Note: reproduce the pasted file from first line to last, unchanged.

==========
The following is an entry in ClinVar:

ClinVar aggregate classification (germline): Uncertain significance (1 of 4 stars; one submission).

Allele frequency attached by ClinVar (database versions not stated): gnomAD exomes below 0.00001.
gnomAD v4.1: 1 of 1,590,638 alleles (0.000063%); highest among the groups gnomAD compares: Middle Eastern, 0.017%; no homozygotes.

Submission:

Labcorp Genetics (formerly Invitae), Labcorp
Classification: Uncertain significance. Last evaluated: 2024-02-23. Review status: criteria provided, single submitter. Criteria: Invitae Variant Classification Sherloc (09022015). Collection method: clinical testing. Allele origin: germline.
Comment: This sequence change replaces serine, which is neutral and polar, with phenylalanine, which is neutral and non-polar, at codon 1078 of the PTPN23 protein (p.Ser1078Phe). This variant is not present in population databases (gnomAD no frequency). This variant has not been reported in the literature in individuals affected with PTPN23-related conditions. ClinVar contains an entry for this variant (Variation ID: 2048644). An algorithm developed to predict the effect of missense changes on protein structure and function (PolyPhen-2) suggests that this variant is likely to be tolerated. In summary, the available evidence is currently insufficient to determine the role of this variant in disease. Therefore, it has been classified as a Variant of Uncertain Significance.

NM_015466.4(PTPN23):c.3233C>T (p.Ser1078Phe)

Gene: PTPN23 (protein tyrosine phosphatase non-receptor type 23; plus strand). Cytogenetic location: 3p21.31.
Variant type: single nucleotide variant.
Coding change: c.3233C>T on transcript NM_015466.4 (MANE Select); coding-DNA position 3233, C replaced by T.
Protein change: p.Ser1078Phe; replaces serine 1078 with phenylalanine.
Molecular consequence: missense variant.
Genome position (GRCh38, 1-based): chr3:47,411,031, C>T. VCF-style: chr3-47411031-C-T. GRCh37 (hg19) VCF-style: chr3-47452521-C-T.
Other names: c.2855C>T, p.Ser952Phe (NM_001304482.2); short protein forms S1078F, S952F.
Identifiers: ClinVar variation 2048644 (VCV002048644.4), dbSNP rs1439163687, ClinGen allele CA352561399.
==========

The following is an entry in ClinVar:

ClinVar aggregate classification (germline): Uncertain significance (1 of 4 stars; one submission).

Allele frequency attached by ClinVar (database versions not stated): gnomAD exomes below 0.00001.
gnomAD v4.1: 1 of 1,590,638 alleles (0.000063%); highest among the groups gnomAD compares: Middle Eastern, 0.017%; no homozygotes.

Submission:

Labcorp Genetics (formerly Invitae), Labcorp
Classification: Uncertain significance. Last evaluated: 2024-02-23. Review status: criteria provided, single submitter. Criteria: Invitae Variant Classification Sherloc (09022015). Collection method: clinical testing. Allele origin: germline.
Comment: This sequence change replaces serine, which is neutral and polar, with phenylalanine, which is neutral and non-polar, at codon 1078 of the PTPN23 protein (p.Ser1078Phe). This variant is not present in population databases (gnomAD no frequency). This variant has not been reported in the literature in individuals affected with PTPN23-related conditions. ClinVar contains an entry for this variant (Variation ID: 2048644). An algorithm developed to predict the effect of missense changes on protein structure and function (PolyPhen-2) suggests that this variant is likely to be tolerated. In summary, the available evidence is currently insufficient to determine the role of this variant in disease. Therefore, it has been classified as a Variant of Uncertain Significance.

NM_015466.4(PTPN23):c.3233C>T (p.Ser1078Phe)

Gene: PTPN23 (protein tyrosine phosphatase non-receptor type 23; plus strand). Cytogenetic location: 3p21.31.
Variant type: single nucleotide variant.
Coding change: c.3233C>T on transcript NM_015466.4 (MANE Select); coding-DNA position 3233, C replaced by T.
Protein change: p.Ser1078Phe; replaces serine 1078 with phenylalanine.
Molecular consequence: missense variant.
Genome position (GRCh38, 1-based): chr3:47,411,031, C>T. VCF-style: chr3-47411031-C-T. GRCh37 (hg19) VCF-style: chr3-47452521-C-T.
Other names: c.2855C>T, p.Ser952Phe (NM_001304482.2); short protein forms S1078F, S952F.
Identifiers: ClinVar variation 2048644 (VCV002048644.4), dbSNP rs1439163687, ClinGen allele CA352561399.